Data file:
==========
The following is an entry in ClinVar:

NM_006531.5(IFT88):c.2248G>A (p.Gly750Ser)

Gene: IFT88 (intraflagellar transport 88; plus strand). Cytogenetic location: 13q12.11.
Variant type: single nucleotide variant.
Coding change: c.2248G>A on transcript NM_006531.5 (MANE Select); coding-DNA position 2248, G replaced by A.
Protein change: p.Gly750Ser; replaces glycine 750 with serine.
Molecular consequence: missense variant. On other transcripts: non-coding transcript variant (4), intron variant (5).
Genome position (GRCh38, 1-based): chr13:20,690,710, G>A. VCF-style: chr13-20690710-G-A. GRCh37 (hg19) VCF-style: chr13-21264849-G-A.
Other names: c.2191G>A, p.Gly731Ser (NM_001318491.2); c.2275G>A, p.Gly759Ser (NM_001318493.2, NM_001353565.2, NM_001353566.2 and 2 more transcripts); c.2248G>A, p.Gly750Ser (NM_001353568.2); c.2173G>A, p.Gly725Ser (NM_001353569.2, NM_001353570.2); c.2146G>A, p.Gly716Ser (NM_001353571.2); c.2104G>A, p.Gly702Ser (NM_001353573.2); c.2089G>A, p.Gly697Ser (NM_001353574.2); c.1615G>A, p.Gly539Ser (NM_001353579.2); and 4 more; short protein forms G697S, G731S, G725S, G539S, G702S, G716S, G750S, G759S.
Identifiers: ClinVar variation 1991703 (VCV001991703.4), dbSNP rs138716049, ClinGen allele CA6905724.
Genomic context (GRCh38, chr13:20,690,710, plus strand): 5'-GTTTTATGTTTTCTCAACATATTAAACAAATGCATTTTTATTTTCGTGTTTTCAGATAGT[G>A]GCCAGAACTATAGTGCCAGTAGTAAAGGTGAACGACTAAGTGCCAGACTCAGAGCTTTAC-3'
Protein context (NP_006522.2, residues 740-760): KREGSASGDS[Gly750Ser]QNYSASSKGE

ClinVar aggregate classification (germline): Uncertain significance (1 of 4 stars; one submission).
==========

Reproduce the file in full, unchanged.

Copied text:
The following is an entry in ClinVar:

NM_006531.5(IFT88):c.2248G>A (p.Gly750Ser)

Gene: IFT88 (intraflagellar transport 88; plus strand). Cytogenetic location: 13q12.11.
Variant type: single nucleotide variant.
Coding change: c.2248G>A on transcript NM_006531.5 (MANE Select); coding-DNA position 2248, G replaced by A.
Protein change: p.Gly750Ser; replaces glycine 750 with serine.
Molecular consequence: missense variant. On other transcripts: non-coding transcript variant (4), intron variant (5).
Genome position (GRCh38, 1-based): chr13:20,690,710, G>A. VCF-style: chr13-20690710-G-A. GRCh37 (hg19) VCF-style: chr13-21264849-G-A.
Other names: c.2191G>A, p.Gly731Ser (NM_001318491.2); c.2275G>A, p.Gly759Ser (NM_001318493.2, NM_001353565.2, NM_001353566.2 and 2 more transcripts); c.2248G>A, p.Gly750Ser (NM_001353568.2); c.2173G>A, p.Gly725Ser (NM_001353569.2, NM_001353570.2); c.2146G>A, p.Gly716Ser (NM_001353571.2); c.2104G>A, p.Gly702Ser (NM_001353573.2); c.2089G>A, p.Gly697Ser (NM_001353574.2); c.1615G>A, p.Gly539Ser (NM_001353579.2); and 4 more; short protein forms G697S, G731S, G725S, G539S, G702S, G716S, G750S, G759S.
Identifiers: ClinVar variation 1991703 (VCV001991703.4), dbSNP rs138716049, ClinGen allele CA6905724.
Genomic context (GRCh38, chr13:20,690,710, plus strand): 5'-GTTTTATGTTTTCTCAACATATTAAACAAATGCATTTTTATTTTCGTGTTTTCAGATAGT[G>A]GCCAGAACTATAGTGCCAGTAGTAAAGGTGAACGACTAAGTGCCAGACTCAGAGCTTTAC-3'
Protein context (NP_006522.2, residues 740-760): KREGSASGDS[Gly750Ser]QNYSASSKGE

ClinVar aggregate classification (germline): Uncertain significance (1 of 4 stars; one submission).